I’ve used the same Quad Lock since my ride began — through 44 countries, across 55,000 kilometers, over every kind of terrain imaginable and every type of weather, too — and never once did I have to worry about my phone. I love it because not only does it keep my phone secure, it keeps it handy. When you’re in the African bush and suddenly a giraffe sticks its neck up, having the ability to quickly snap your phone off your handlebars to take a photo is invaluable. Not to mention, I need my phone for all the navigation I do. If I had to stop each time I needed to look up directions, I’d probably still be in the Rockies somewhere. So it’s a time saver, too.

You’ve had plenty of thinking time on your rides. Is there a song that gets stuck in your head?

You’d think that with all this time on my hands I would have come up with some brilliant idea by now, a business plan or a solution to a world problem maybe. But nope! Mostly I just let my mind wander and drift. Sometimes I play mental games, like trying to remember all the U.S. state capitals. Once I spent two whole days talking to myself in the Bane voice from Batman. Mostly, though, I just listen to podcasts, although I do occasionally listen to music. Music is great for getting you up a mountain, but there is a price. I once had to go three days through the Namibian desert with TLC’s “Waterfalls" stuck in my head. That was torture.

What would be your advice for someone looking to do a "tour" like yours?

My advice? Don’t listen to what anyone has to say. Not your friends or family, not your coworkers, least of all me. And whatever you do, definitely do not listen to the doubts in your head. That’s just years of social conditioning trying to talk you out of it. The fact is, if you really want to do a bike tour, you can do it. You don’t have to be some super athlete or the most daring person in the world or have a ton of money. You just have to have the desire to go. Believe me, I was the most unathletic, fearful guy I knew, and I did it. So can you.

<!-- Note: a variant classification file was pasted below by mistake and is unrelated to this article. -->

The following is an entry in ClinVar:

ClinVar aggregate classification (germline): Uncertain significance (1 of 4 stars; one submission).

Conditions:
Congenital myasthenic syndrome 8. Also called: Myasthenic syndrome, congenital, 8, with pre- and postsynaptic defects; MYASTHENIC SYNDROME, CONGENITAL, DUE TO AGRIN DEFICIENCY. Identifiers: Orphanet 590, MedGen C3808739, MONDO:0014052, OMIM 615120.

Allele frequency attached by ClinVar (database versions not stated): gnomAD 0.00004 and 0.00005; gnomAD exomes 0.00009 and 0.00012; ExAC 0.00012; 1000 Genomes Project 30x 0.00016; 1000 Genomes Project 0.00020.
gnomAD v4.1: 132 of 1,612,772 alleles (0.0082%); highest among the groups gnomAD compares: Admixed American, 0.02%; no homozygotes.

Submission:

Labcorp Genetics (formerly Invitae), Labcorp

What does the next 12 months hold for Rory Macleod?

It’s difficult to say, as I’m at an interesting point in my journey. By the time I got to Cape Town last December, I was burned out from nearly three straight years of travel. While I still very much want to continue on to Asia, I’m really enjoying living in Croatia at the moment. I’ve found myself a community here, and I kind of want to see how things develop if I stay. So it’s quite possible I’ll still be here a year from now, just as it’s possible I could be riding through Mongolia or doing something entirely different. It’s really hard to say. But if there’s one thing I’ve learned from all my traveling, it’s that there’s no sense in worrying about it. I’ll know what to do when the time comes. Until then, I’m just going to enjoy being able to sit on a sofa and take a shower anytime I want and experience all that this beautiful culture has to teach me.

Rory, it's been a pleasure. Thanks for your time and as we say here at Quad Lock, keep it onya!

Read more about World Bicycle Relief here

Shop Quad Lock Products from this Blog

Photo: Cycle
Cycle All Products

Sign up to get news and updates from Quad Lock

Like that? Here's more

Other Blog Posts

Start here

Shop by Activity

Shop by Activity